Ultrasound: An ultrasound examination of the bladder can detect bladder tumours. It also helps in detecting other causes of bleeding, such as stones in the urinary system or prostate enlargement, which may be the cause of the symptoms or may coexist with a bladder tumour. An X-ray examination helps in ruling out other causes of symptoms.

    CT scan/MRI: A CT scan or MRI provides better details than an ultrasound exam and may detect smaller tumours in the bladder than cannot be detected by an ultrasound.

    Cystoscopy and biopsy: This is probably the single most important investigation for bladder cancer. In some cases, the bladder tumours are missed on imaging investigations (ultrasound/CT/MRI) and urine cytology. Therefore, it is recommended that all patients with bleeding in the urine, without an obvious cause, should have a cystoscopy performed by a urologist as a part of the initial evaluation.

    During a cystoscopy, a health care provider passes a thin tube-like optical instrument with a camera and a light source through the urethra into the bladder and the inner surface of the bladder is visualized on a video monitor. Small or flat tumours that may not be visible on other investigations are visible by this method.

    The biopsy is collected during the cystoscopy, which is later sent to a laboratory to be examined under a microscope. The tumour cells look different under the microscope than normal cells. This method effectively diagnoses the presence and type of bladder cancer.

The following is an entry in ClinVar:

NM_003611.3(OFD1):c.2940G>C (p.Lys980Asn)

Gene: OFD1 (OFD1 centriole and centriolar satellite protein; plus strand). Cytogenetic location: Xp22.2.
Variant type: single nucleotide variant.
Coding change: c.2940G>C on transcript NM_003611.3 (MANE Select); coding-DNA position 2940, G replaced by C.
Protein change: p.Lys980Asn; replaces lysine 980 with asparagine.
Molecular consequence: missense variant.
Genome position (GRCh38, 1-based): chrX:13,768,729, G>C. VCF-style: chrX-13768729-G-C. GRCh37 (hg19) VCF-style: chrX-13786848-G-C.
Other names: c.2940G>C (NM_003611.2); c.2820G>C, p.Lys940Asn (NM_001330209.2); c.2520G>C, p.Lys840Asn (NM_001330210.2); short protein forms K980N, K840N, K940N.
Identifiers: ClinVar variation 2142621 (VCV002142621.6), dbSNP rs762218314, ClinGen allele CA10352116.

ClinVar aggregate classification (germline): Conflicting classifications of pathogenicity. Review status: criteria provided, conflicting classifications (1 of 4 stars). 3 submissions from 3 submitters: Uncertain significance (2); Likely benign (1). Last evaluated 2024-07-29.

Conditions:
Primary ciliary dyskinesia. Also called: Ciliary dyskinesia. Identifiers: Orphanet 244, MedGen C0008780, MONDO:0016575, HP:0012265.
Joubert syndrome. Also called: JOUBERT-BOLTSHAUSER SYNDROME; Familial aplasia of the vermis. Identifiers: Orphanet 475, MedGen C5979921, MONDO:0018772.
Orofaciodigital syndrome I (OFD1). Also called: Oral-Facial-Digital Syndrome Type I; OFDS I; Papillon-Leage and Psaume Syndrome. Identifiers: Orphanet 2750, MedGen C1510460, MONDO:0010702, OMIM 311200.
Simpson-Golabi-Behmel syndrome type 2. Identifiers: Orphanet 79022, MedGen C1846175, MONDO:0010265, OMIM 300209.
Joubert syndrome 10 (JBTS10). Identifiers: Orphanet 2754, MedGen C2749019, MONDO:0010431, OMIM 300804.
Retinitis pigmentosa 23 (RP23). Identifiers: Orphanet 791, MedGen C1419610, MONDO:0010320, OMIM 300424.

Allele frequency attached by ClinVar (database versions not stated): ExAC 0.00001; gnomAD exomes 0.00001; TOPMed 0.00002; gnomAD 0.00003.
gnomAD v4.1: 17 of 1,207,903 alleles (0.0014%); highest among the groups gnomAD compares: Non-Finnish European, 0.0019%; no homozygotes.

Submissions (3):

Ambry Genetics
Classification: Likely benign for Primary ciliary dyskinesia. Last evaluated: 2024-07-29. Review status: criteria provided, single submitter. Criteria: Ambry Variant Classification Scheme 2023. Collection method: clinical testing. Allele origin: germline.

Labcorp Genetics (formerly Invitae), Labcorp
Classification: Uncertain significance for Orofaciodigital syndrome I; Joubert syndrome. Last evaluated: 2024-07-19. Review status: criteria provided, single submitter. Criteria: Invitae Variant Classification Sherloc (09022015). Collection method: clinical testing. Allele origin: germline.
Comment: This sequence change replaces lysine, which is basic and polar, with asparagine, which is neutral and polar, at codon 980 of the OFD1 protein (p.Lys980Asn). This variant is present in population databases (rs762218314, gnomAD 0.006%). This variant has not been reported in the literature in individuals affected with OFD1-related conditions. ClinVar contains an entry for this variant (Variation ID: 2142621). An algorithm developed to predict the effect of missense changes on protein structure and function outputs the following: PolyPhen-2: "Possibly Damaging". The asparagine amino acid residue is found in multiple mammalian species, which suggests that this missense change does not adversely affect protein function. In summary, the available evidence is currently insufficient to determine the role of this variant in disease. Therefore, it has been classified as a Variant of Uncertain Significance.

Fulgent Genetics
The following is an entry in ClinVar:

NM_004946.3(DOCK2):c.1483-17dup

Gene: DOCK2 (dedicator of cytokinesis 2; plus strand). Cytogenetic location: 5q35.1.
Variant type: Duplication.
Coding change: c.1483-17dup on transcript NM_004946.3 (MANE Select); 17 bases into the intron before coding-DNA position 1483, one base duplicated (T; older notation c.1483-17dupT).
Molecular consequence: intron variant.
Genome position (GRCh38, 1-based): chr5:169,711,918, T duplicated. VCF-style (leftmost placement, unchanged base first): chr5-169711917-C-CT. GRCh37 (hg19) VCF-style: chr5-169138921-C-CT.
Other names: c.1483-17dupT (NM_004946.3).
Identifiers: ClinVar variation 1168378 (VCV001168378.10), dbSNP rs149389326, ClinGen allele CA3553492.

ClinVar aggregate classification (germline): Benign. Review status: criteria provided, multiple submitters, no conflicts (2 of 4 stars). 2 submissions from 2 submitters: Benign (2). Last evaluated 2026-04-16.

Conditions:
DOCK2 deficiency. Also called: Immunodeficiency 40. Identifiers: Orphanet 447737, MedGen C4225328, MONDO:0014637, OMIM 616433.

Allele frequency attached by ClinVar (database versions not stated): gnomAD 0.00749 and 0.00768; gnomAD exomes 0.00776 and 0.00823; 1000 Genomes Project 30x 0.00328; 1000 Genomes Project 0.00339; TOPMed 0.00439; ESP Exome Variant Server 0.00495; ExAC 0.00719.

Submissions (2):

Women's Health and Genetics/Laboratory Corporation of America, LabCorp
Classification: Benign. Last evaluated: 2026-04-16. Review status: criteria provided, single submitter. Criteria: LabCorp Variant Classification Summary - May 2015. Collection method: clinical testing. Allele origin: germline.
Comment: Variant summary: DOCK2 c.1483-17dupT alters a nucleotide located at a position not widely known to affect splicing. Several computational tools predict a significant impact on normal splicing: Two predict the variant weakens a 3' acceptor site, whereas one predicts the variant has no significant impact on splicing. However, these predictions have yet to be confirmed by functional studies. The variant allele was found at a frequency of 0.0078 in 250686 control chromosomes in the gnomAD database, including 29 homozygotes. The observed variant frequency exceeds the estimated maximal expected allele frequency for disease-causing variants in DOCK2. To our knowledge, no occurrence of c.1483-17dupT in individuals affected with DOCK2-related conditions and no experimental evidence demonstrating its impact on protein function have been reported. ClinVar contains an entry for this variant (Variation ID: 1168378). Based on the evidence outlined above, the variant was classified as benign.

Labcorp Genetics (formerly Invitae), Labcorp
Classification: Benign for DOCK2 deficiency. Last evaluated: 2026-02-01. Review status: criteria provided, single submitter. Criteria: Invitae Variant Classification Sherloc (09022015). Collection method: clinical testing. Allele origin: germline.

Treatment

    There are several treatment options for bladder cancer. However, the treatment planning is made based on several factors, including the type of cancer, the grade of the cancer and stage of the cancer.

    Surgery: Surgery is performed to remove the cancer cells and there are different types of surgery for bladder cancer surgery.

    1. Transurethral resection of bladder tumour (TURBT): During the procedure, a surgeon passes an electric wire loop through a cystoscope and into the bladder. The electric current in the wire is used to cut away or burn away the cancer. Alternatively, a high-energy laser may be used. There are no incisions or cuts. This procedure is usually followed by a one-time injection of cancer-killing medication into the bladder to destroy the remaining cancer cells.

    2. Cystectomy: It is a surgical procedure that removes all (radical cystectomy) or a part (partial cystectomy) of the bladder. In men, radical cystectomy involves the removal of the bladder, prostate and seminal vesicles and in women, radical cystectomy involves the removal of the bladder, uterus, ovaries and a part of the vagina.

    When the bladder is removed completely, there needs to be urine diversion or in other words, a new way created for the urine to leave the body. This is when neobladder reconstruction is considered. Neobladder is a reservoir built from a part of the patient’s intestine and attached to the urethra. This neobladder functions almost like the original bladder.

    Chemotherapy: Chemotherapy uses drugs to kill cancer cells. Two or more drugs are used in combination to treat bladder cancer. Chemotherapy is either delivered intravenously to kill the remaining cancer cells or directly into the bladder to treat the superficial bladder cancer, where the cancer cells would have affected the bladder lining only.

    Radiation therapy: Radiation therapy uses powerful energy beams of powerful energy, such as X-rays and protons, to kill the cancer cells. Radiation therapy is delivered in combination with chemotherapy or surgery for better outcomes.

    26 replies on “Bladder cancer”

    Leave a Reply

    Your email address will not be published.